Mutation Stops

Experience the sound of the Theatre Pipe Organ

Up to this point we have described Theatre Pipe Organ stops with pitches which are an octave apart, and with footages that halve or double, ie  64’,  32’, 16’, 8’, 4’, 2’ and 1’. You will recall that 8’ is unison pitch, the same as on an acoustic piano, and that for an 8;’ stop, the pipe which plays the lowest C on the keyboard is approximately 8 feet long.  If you were to play a note with stops activated for all seven of the footages, (You would probably never do this) you would hear the same note at 7 different pitches.

Mutation stops add a sound to the note being played that is not the same note, but rather a note that is in harmony with it.  The use of Mutations gives the organ a rich, bright, colorful sound.

The footage nomenclature on Mutation stops is always a whole number plus a fraction. ie 10 2/3’, 5 1/3’, 2 2/3’, 1 3/5’,  1 1/3’.  .

Stops with 3 as the denominator of the fraction always produce additional sound a fifth above the fundamental note. This means that playing middle C, using  a  2 2/3' or a 1 1/3' stop will always play a G as well as middle C. This applies to any note you play in the rank. (To figure out the fifth of the note you are playing, simply count up 7 keys on the keyboard, [black and white keys]. The seventh note from the starting point is the fifth of that note.)

Stops with a 5 as the denominator of the fraction, such as 1 3/5’, will add sound a third above the fundamental note. Playing middle C will also play an E. (To figure out the third, count up 4 black and white keys from the starting key.)

The whole number in the footage nomenclature of a Mutation stop indicates in which octave the added harmonic note will sound. For example, the 2 2/3' will sound in the octave between the 4' and 2' pitches, or one octave and a fifth above the note being played.  The 1 3/5' stop will sound between the 2' and 1' pitch, or two octaves and a third above the note being played. The 1/1/3 stop will sound between the 2’ and 1’ pitches, or two octaves and a fifth above the note being played. The 5 1/3’ stop will sound between the 8’ and 4’ pitches, or a fifth above the note being played. (See diagram below for examples).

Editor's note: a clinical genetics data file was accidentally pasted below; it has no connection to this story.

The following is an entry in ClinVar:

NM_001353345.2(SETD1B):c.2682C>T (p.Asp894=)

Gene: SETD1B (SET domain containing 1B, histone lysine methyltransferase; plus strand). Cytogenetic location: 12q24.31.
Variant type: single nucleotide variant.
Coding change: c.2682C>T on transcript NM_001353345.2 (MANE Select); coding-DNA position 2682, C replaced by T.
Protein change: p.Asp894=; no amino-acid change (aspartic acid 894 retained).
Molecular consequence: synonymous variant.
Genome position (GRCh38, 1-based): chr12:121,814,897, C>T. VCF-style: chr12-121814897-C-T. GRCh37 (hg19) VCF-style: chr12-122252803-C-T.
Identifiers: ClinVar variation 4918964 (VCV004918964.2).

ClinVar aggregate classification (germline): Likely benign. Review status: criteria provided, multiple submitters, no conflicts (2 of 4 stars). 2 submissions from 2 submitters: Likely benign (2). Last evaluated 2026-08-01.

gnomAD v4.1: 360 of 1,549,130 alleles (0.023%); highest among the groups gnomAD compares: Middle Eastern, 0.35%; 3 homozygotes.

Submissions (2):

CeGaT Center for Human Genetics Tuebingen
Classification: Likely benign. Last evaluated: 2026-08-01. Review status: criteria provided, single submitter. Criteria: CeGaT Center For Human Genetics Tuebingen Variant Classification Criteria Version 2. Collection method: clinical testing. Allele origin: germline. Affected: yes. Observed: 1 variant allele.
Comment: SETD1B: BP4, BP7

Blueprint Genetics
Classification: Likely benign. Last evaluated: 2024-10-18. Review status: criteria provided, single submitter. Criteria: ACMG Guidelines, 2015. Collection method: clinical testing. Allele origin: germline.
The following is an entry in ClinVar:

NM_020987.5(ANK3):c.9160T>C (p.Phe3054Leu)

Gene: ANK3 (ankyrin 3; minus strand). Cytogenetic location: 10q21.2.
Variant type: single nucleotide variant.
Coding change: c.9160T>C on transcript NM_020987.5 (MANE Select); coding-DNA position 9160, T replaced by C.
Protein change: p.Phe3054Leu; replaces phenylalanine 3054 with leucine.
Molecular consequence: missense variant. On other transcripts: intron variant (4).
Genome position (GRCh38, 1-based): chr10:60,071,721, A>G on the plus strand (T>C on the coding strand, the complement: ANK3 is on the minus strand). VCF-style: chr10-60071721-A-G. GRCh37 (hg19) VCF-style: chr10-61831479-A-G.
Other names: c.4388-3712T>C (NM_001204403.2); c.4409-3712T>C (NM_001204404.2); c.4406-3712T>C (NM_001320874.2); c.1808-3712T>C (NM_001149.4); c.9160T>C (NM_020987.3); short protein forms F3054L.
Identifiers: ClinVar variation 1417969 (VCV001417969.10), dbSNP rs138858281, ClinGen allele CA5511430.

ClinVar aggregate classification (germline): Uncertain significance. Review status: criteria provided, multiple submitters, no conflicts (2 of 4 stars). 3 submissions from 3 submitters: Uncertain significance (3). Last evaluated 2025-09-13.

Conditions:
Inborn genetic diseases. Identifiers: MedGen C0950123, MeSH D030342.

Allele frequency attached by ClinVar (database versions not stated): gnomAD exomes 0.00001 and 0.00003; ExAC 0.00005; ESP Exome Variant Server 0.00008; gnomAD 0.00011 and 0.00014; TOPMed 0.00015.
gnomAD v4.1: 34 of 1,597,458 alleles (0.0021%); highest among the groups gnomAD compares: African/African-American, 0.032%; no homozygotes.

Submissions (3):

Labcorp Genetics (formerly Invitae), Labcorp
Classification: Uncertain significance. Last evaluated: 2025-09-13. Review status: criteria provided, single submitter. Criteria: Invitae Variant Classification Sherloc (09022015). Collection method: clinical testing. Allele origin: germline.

If Mutations sounded closer to 8' pitch, they would not produce the sparkle which makes them so wonderful.

Mutation stops are commonly available on Theatre Pipe Organs in the flute/tibia ranks. They can also be found in string and diapason ranks.

Let’s say you are playing a song and want to produce a haunting quality. Remove the 4’ tibia from your registration, substitute a 5 1/3’, and listen to the remarkable difference in sound.  Mutations are also frequently used in Theatre Pipe organ playing to create an “oriental” effect to the music.

A few Theatre Pipe Organs offer a 10 2/3’ Mutation stop in the Pedal. It is always used in conjunction with a 16’ stop.  The combination of the 10 2/3 Mutation Stop and the 16’ Stop is called a Resultant.  When played in the bottom octave, it produces a musical effect simulating the sound of a 32’ stop, without having to build an extremely tall rank of 32’ pipes.